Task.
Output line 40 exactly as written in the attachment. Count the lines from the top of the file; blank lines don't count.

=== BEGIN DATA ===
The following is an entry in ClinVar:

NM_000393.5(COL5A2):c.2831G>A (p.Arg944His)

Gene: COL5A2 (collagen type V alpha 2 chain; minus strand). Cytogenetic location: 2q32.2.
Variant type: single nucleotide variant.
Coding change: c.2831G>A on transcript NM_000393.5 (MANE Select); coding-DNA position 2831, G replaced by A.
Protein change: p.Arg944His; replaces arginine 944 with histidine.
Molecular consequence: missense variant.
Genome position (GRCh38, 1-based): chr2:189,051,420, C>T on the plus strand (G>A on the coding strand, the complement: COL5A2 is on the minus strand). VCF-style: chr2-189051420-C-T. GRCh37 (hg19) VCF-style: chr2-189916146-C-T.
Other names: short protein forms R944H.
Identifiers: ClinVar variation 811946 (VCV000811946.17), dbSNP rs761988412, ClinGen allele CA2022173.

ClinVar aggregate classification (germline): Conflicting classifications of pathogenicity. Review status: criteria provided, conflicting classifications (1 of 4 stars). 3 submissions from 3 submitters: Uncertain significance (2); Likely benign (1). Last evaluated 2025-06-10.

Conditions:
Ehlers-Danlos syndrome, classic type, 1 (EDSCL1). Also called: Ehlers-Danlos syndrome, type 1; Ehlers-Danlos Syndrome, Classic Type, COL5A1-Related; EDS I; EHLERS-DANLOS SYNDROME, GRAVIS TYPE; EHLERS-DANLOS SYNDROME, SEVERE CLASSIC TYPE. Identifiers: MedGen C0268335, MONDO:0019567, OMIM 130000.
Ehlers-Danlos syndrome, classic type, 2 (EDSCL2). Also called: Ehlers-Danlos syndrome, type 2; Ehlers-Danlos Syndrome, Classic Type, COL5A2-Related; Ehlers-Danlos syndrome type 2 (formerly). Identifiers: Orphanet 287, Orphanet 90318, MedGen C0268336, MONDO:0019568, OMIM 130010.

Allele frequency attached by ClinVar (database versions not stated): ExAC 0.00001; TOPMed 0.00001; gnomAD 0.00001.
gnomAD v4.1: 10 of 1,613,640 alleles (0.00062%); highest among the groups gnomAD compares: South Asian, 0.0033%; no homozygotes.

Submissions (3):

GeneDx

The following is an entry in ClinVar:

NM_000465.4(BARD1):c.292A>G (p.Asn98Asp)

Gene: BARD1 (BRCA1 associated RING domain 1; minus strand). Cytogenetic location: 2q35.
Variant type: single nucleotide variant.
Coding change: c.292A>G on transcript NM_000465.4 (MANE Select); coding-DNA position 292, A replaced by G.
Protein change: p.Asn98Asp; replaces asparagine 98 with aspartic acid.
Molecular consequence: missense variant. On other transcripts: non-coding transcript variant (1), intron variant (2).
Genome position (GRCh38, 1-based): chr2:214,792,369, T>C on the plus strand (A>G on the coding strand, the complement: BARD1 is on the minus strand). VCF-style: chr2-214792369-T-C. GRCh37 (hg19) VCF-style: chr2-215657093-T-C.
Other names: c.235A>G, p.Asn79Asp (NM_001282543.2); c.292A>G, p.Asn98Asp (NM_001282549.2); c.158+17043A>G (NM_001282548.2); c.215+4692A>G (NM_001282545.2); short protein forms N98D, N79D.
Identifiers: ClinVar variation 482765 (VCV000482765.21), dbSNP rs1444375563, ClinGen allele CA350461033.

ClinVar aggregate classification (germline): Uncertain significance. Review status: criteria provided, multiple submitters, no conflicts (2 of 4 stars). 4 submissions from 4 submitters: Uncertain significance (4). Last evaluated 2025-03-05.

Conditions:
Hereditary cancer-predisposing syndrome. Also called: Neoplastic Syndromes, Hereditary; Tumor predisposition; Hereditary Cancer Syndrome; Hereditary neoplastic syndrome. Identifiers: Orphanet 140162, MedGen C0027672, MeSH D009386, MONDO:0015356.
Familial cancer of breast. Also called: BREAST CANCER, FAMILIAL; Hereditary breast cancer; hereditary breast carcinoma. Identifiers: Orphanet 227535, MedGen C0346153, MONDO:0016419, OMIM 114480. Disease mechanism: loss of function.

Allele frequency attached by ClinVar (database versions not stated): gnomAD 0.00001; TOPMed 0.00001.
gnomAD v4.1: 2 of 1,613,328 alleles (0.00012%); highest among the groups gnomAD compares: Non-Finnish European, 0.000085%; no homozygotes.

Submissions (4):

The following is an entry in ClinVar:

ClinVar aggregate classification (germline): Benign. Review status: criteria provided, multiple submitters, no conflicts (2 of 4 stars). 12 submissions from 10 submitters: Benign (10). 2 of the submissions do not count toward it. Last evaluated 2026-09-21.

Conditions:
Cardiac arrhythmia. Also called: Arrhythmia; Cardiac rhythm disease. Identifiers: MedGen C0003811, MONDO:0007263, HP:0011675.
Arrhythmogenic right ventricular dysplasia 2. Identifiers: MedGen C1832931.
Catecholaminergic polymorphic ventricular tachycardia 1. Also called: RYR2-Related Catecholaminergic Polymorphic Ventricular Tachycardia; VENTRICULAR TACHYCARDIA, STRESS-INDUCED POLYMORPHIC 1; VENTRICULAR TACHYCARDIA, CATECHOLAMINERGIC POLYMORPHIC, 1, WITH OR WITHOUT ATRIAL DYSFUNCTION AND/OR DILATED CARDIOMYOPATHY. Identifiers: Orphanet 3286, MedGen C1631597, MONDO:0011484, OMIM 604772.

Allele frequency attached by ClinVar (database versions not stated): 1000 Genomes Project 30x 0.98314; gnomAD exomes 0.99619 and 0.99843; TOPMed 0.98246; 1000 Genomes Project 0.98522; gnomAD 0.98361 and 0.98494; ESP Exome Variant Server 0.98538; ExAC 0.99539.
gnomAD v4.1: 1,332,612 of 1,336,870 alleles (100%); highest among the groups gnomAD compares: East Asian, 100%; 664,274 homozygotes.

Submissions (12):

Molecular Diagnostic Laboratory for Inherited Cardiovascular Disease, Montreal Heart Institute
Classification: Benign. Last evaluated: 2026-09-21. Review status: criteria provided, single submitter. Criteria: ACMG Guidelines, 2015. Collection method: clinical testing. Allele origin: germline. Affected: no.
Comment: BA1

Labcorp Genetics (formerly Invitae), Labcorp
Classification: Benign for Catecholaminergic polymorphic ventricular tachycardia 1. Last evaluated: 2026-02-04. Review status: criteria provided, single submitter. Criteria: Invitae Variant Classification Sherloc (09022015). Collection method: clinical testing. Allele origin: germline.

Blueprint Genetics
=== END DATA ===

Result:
Arrhythmogenic right ventricular dysplasia 2. Identifiers: MedGen C1832931.